Abstract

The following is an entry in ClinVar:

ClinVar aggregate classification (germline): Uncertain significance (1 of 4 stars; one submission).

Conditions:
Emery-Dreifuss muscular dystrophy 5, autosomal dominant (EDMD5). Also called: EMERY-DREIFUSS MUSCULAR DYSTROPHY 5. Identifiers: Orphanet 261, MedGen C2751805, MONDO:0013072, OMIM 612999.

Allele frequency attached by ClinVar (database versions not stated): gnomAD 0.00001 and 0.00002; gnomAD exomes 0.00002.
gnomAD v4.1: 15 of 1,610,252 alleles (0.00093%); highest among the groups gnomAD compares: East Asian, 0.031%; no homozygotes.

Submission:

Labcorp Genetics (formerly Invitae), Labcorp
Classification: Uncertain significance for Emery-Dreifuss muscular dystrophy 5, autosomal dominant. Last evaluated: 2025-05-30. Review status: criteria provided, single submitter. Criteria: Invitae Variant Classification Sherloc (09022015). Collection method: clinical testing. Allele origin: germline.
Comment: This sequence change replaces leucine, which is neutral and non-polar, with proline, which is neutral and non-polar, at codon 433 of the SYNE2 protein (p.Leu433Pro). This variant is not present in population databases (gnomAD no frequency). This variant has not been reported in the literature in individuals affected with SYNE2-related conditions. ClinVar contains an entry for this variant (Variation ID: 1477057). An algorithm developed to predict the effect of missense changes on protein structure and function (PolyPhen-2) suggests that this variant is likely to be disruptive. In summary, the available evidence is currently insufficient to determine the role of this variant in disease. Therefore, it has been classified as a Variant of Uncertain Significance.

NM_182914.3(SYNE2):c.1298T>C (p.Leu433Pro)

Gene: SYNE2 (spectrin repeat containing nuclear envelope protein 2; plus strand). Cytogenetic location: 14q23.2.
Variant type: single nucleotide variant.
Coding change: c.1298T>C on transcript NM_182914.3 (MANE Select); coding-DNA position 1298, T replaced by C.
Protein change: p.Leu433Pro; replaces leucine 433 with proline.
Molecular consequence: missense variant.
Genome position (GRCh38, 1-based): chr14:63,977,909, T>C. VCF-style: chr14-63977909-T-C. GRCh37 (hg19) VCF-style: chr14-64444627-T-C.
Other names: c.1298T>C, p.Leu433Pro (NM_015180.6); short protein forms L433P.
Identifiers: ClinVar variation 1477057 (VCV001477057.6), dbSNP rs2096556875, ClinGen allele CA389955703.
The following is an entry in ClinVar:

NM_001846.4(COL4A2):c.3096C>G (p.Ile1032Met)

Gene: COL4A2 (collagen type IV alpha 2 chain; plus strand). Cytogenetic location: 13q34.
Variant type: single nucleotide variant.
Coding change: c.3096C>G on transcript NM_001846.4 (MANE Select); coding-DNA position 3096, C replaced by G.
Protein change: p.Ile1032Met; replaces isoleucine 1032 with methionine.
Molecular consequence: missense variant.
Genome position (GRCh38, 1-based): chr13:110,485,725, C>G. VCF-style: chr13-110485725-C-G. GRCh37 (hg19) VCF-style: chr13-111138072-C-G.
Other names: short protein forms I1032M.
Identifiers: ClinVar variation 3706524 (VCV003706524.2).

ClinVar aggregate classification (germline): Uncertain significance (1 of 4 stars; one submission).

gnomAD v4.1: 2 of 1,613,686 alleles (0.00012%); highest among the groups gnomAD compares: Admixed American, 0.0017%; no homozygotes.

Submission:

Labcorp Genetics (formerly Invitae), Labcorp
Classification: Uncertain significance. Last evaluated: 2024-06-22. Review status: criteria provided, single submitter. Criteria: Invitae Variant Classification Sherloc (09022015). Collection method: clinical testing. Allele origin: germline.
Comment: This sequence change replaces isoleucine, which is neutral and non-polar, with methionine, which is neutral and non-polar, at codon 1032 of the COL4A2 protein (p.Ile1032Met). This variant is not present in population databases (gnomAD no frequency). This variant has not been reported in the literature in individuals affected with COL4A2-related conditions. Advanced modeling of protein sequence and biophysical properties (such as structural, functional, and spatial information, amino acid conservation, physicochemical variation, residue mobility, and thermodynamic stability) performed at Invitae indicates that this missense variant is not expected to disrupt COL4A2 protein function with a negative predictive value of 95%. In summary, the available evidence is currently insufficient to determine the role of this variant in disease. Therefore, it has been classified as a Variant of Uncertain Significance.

The replacement of air around a carbon arc by other gases has been shown to have several effects in the excitation of spectra, the most obvious being the elimination of cyanogen bands when the atmosphere surrounding the arc contains no nitrogen. Although the effects of controlled atmospheres have been applied in spectrographic analysis, work along these lines has been limited by the practical difficulties involved. These difficulties include delays in changing electrodes between samples, the need for flushing the chamber before excitation can be started, and clouding of chamber windows by deposits of sample and electrode vapors.

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